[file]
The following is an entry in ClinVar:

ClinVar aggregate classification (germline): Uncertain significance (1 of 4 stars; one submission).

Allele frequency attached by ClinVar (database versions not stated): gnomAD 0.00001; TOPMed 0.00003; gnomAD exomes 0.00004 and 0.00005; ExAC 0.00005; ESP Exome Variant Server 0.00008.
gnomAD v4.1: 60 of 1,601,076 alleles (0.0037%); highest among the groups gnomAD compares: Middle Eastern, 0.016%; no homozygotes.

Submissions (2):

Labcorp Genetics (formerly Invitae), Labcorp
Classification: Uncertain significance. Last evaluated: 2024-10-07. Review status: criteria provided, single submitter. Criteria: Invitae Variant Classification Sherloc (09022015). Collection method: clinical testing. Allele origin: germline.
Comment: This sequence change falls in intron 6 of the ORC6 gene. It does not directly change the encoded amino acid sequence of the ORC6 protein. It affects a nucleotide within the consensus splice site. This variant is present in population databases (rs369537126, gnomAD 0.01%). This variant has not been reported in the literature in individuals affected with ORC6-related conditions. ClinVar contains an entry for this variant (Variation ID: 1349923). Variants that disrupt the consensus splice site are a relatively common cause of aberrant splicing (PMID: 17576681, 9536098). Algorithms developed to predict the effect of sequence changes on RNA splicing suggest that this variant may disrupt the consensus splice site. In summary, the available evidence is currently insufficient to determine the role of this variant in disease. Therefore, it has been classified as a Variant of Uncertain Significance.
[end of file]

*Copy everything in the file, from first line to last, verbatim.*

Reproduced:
The following is an entry in ClinVar:

ClinVar aggregate classification (germline): Uncertain significance (1 of 4 stars; one submission).

Allele frequency attached by ClinVar (database versions not stated): gnomAD 0.00001; TOPMed 0.00003; gnomAD exomes 0.00004 and 0.00005; ExAC 0.00005; ESP Exome Variant Server 0.00008.
gnomAD v4.1: 60 of 1,601,076 alleles (0.0037%); highest among the groups gnomAD compares: Middle Eastern, 0.016%; no homozygotes.

Submissions (2):

Labcorp Genetics (formerly Invitae), Labcorp
Classification: Uncertain significance. Last evaluated: 2024-10-07. Review status: criteria provided, single submitter. Criteria: Invitae Variant Classification Sherloc (09022015). Collection method: clinical testing. Allele origin: germline.
Comment: This sequence change falls in intron 6 of the ORC6 gene. It does not directly change the encoded amino acid sequence of the ORC6 protein. It affects a nucleotide within the consensus splice site. This variant is present in population databases (rs369537126, gnomAD 0.01%). This variant has not been reported in the literature in individuals affected with ORC6-related conditions. ClinVar contains an entry for this variant (Variation ID: 1349923). Variants that disrupt the consensus splice site are a relatively common cause of aberrant splicing (PMID: 17576681, 9536098). Algorithms developed to predict the effect of sequence changes on RNA splicing suggest that this variant may disrupt the consensus splice site. In summary, the available evidence is currently insufficient to determine the role of this variant in disease. Therefore, it has been classified as a Variant of Uncertain Significance.